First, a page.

In the Mediterranean, Patella genus is represented by six species, namely P. caerulea L., P. aspera Lam. (= P. ulyssiponensis Gmelin), P. rustica L. (= P. lusitanica Gmelin), P. ferrugi-nea (Gmelin, 1791), P. intermedia (Murray in Knapp, 1857) and P. nigra (Da Costa, 1771) (Badino and Sella, 1980; Öztürk and Ergen, 1999; Mauro et al., 2003, Guerra-Garcia et al., 2004, Espinosa et al., 2007, Ayas et al., 2008). Among these species, P. ferruginea which is a Mediterranean endemic, took place in the most endangered sea species list in 1992 (Guerra-Gar-cia et al., 2004). P. caerulea which is another kind of Mediterranean endemic is one of the most common species of Mediterranean shores. (Soto-relli and Margotrigiano, 2005). P. aspera and P.rustica can be found both in Mediteranean and Atlantic shores. These patellid species live on different vertical zones of rocky shores (Mauro et al., 2003).

Patella species being herbivores feed on algs living in littoral zone. Whereas P. rustica living in supralittoral zone feed on epilitic and endolitic Cyanophyceae species, P. caerulea living in me-diolittoral zone also mostly feed on Cyanophy-ceae species. Besides, P. caerulea can also feed on other main algea classes including Cyanophy-ceae species (Della Santina et al., 1993).

In a number of pollution studies, it has been suggested that Patella species could be used as pollution indicators (Cravo et al., 2002; Sotorelli and Margotrigiano, 2005; Nakhle et al., 2006, Ayas et al., 2009). It has been found out that P. caerulea individuals of which samples have been taken from different shores of Italy reflected Cd levels in the surrounding waters (Campanella et al. 2001, Conti and Cecchetti 2003). It is be-coming more important to carry out research on the distrubution and biology of the species be-longing to this genus, which in fact can be used as a biological indicators, as the pollution of sea ecosystem continues increasingly. Although a number of studies have been carried out on the distribution and ecology of Patella species (Bar-nister, 1975; Guerra and Gaudencio, 1986; Della Santina and Chelazzi, 1991; Navaro et al., 2005), very few studies have been carried out on the distribution of patellids of our country’s rocky tidal zones, which are one of the dominant genus (Öztürk and Ergen, 1999, Ayas et al., 2008). The aim of the present study was to contribute to this field to some extent.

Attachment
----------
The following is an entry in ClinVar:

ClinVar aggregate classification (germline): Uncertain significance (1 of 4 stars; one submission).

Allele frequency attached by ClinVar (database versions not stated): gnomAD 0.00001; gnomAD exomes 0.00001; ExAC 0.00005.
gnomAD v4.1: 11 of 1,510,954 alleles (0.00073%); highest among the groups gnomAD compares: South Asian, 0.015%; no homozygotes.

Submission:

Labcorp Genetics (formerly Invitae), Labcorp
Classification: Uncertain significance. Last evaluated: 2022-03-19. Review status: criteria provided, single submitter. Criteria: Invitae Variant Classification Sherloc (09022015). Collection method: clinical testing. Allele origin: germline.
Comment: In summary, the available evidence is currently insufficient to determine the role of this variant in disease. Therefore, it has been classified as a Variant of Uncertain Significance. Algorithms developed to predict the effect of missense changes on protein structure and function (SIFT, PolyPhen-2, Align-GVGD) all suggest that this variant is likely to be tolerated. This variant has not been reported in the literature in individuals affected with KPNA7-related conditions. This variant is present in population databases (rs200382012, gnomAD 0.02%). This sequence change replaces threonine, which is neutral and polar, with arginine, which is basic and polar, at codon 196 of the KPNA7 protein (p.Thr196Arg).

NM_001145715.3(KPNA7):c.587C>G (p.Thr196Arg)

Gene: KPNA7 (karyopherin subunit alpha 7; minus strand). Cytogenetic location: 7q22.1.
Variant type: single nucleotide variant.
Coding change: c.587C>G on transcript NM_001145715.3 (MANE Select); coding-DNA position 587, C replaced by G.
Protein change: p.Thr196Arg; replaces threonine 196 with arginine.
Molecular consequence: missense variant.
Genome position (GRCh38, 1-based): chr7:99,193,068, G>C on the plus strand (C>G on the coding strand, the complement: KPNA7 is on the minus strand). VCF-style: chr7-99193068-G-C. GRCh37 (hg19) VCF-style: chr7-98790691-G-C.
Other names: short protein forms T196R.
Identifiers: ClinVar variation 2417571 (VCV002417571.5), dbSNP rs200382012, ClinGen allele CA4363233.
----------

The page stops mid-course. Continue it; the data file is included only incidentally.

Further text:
Materials and Methods

Samplings were carried out in March 2008. Individuals belonging to Patella genus were col-lected from the rocky tidal zone of anthropogenic Viransehir shore (Figure 1). Samples were taken from 1.5 m above and 0.5 m below the sea level, totalling two meters vertically and three meters horizontally, from three area each covering six square meters. In each sampling area, all the in-dividuals belonging to Patella in infralittoral, mediolittoral and supralittoral zones were col-lected. Individuals were placed into jars contain-ing 4% formaldehit and tagged. 99 Patella indi-viduals were dissected in the laboratory, their ra-dulas ripped of and their lengths were measured. The species identification was made in terms of morphological appearances of the radula teeth. The morphometric measurements of Patella shells were done using a caliper. Morphological appearances of the first lateral radula tooth and radula teeth with projections, which are placed in width rows from the central axis on radula, were taken into account in species identificatiton (Piette and Gaillard, 1959; Gaillard, 1987; Öztürk and Ergen, 1999).